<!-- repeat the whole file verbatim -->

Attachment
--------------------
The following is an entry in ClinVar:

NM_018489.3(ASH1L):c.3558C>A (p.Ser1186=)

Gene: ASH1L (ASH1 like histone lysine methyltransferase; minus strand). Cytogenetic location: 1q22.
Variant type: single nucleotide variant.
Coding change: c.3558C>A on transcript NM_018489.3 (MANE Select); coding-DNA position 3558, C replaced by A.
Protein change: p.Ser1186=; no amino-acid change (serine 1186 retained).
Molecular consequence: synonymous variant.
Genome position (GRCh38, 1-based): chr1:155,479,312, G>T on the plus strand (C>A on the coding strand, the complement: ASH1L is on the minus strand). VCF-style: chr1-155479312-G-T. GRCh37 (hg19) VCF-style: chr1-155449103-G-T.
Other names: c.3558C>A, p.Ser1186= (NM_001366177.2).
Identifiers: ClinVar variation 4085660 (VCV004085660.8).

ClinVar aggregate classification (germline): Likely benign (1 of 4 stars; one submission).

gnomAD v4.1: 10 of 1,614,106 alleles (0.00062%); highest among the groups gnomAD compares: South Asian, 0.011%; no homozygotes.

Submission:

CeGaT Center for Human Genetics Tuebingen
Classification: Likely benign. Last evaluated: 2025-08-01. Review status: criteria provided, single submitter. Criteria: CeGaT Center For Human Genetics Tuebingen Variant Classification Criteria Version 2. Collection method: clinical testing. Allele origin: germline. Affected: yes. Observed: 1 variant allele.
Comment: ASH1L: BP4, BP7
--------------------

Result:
The following is an entry in ClinVar:

NM_018489.3(ASH1L):c.3558C>A (p.Ser1186=)

Gene: ASH1L (ASH1 like histone lysine methyltransferase; minus strand). Cytogenetic location: 1q22.
Variant type: single nucleotide variant.
Coding change: c.3558C>A on transcript NM_018489.3 (MANE Select); coding-DNA position 3558, C replaced by A.
Protein change: p.Ser1186=; no amino-acid change (serine 1186 retained).
Molecular consequence: synonymous variant.
Genome position (GRCh38, 1-based): chr1:155,479,312, G>T on the plus strand (C>A on the coding strand, the complement: ASH1L is on the minus strand). VCF-style: chr1-155479312-G-T. GRCh37 (hg19) VCF-style: chr1-155449103-G-T.
Other names: c.3558C>A, p.Ser1186= (NM_001366177.2).
Identifiers: ClinVar variation 4085660 (VCV004085660.8).

ClinVar aggregate classification (germline): Likely benign (1 of 4 stars; one submission).

gnomAD v4.1: 10 of 1,614,106 alleles (0.00062%); highest among the groups gnomAD compares: South Asian, 0.011%; no homozygotes.

Submission:

CeGaT Center for Human Genetics Tuebingen
Classification: Likely benign. Last evaluated: 2025-08-01. Review status: criteria provided, single submitter. Criteria: CeGaT Center For Human Genetics Tuebingen Variant Classification Criteria Version 2. Collection method: clinical testing. Allele origin: germline. Affected: yes. Observed: 1 variant allele.
Comment: ASH1L: BP4, BP7